Don’t Let Home Ec Die – Why We Need to Teach Kids to Cook
(TFC) – With the classrooms filled with technology, students no longer have the opportunities to take basic classes like home economics (aka Home Ec – a class that used to be required core curriculum). But many still feel that it’s important for schools not to let Home Ec die. Why? Because you Home Ec teaches you life skills that aren’t taught anywhere else in most schools.
Skills? What Skills?
Home Ec class taught students lifelong skills they need to adapt and get by in the adult world. Most employers today utilize automatic transfer when they issue an employee’s paycheck, which means the individual needs to have a bank account. Many young adults have no idea how to balance a checkbook or manage their bank account when they graduate high school.
Knowing how to cook or even bake a cake is essential. If a person knows how to cook, they’ll not only eat better and healthier, but they will also have more control over their money. The better their cooking and baking skills, the less money and time will be spent on fast and processed foods. College students who know how to cook are less likely to go to school hungry, which can affect their learning capacity. Simple sewing skills are also important, particularly for those who live alone.
Home Ec is extremely important for teenagers and young adults for several reasons. The class not only teaches students life-long skills but also teaches them things and skills they may not learn at home. In the past, stay-at-home moms were very common, and it was a common expectation for them to teach these life skills to their children. Times have changed since then, and not all children have mothers who are willing or able to pass on those same skills.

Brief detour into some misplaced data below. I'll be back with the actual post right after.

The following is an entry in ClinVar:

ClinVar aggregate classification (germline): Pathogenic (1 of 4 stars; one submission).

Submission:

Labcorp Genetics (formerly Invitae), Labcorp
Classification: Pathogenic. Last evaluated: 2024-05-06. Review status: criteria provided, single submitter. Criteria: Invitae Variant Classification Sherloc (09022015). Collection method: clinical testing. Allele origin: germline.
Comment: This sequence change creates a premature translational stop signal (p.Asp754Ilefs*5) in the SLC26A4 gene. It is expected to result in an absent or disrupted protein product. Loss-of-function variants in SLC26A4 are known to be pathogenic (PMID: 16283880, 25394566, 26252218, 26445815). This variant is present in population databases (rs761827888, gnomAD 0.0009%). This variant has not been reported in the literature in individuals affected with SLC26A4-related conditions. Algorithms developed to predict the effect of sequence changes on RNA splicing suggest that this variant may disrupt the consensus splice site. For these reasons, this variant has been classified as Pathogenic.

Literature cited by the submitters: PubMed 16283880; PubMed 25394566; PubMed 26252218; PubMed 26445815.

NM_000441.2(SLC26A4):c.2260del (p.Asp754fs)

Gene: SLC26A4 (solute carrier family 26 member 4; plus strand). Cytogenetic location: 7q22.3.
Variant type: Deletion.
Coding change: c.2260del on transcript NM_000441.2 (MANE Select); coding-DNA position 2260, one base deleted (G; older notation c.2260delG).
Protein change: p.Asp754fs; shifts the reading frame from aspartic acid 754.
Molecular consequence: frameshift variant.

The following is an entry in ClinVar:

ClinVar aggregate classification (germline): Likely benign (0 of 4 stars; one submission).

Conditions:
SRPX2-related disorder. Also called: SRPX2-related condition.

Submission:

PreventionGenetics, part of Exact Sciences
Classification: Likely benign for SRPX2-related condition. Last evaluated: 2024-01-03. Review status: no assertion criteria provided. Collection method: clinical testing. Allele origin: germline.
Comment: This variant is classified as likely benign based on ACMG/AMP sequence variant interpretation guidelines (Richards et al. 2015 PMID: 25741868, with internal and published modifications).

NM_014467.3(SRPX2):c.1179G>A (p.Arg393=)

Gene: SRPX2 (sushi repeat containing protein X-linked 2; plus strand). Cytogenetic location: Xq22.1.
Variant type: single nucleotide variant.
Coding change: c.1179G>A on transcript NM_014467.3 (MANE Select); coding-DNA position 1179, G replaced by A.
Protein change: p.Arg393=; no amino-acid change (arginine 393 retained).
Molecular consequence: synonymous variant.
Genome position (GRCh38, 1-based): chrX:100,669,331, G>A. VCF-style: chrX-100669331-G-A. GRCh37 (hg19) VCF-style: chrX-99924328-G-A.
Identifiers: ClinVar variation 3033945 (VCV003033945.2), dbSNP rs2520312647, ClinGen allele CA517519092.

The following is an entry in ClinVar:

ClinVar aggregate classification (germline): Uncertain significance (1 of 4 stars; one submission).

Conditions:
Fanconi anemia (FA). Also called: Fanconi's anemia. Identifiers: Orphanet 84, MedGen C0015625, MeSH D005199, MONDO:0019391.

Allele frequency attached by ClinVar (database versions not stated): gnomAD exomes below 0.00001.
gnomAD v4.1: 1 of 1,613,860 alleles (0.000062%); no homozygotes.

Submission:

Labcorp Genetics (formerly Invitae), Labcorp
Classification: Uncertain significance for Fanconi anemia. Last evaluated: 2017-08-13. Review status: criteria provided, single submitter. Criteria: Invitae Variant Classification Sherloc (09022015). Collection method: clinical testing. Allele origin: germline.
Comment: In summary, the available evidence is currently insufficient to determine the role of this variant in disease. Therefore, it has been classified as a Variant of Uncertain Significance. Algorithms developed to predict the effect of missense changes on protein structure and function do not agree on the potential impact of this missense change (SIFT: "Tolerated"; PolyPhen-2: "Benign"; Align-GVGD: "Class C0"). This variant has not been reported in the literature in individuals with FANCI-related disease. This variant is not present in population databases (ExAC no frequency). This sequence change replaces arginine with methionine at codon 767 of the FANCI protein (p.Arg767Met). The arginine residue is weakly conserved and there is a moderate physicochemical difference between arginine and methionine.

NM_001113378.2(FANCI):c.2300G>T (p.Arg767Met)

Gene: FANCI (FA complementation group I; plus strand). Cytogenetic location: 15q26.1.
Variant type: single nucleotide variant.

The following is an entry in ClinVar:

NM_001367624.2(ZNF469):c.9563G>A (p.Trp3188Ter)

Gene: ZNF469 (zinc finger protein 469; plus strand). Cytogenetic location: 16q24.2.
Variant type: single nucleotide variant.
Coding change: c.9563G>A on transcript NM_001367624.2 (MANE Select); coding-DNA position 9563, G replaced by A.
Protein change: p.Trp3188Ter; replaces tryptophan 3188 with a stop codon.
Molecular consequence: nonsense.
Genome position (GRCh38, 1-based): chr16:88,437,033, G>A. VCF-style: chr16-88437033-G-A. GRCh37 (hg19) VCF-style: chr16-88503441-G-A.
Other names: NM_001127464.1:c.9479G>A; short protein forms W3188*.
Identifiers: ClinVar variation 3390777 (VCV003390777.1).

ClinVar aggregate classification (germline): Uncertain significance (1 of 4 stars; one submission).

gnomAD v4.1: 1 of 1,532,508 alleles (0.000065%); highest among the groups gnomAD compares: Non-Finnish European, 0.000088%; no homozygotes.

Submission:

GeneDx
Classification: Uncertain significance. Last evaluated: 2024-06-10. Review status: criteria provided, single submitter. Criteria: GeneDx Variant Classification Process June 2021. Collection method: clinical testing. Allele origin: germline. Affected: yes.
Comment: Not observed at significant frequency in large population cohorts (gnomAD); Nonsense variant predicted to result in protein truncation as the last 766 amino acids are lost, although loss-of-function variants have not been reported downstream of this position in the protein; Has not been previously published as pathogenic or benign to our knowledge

When we make assumptions like this, the result is that children are often left to fend for themselves. They never learn basic homemaking skills like sewing, finances, cooking or baking a simple cake. Children enrolled in a Home Ec class have the opportunity to learn these valuable skills. With the divorce rate at an all-time high, many adults who were married for several years suddenly find themselves on their own, yet lacking the basic skills to get by.
Traditional vs. Modern Home Economics Classes
Home Economics was actually introduced into extension programs and classrooms more than 100 years ago. When it was taught in secondary schools, the class provided instructions on caring for the home, dressing well, eating healthy, spending money wisely and marriage preparation. It also included segments on cooking, money management, and sewing. While parts of Home Economics are still taught in many schools, there have been many changes to the class, including the name.
In many areas, the class is now called Family and Consumer Sciences (catchy, right?). The skills taught are different as well. The new version teaches some of the following:
- Food production and services
- Parenting and human development
- Housing and designs
- Textiles and fashion apparel
- Interpersonal relationships and family
- Nutrition, food, and wellness
- Early childhood education and resource management.
What the class fails to teach is basic skills like simple cooking, sewing, balancing checkbooks, or even baking a simple cake – all foundational skills that young adults need to survive in the world.
Schools that no longer offer Home Ec (or Family and Consumer Sciences) as part of their regular curriculum state that it’s not only parents that miss it but students as well. Whereas girls used to be the only students in Home Ec classes, now boys want to learn many of the things these classes offer offer. Let’s put it back in American classrooms. Now more than ever, students could use a traditional Home Ec class to help prepare them for the real world.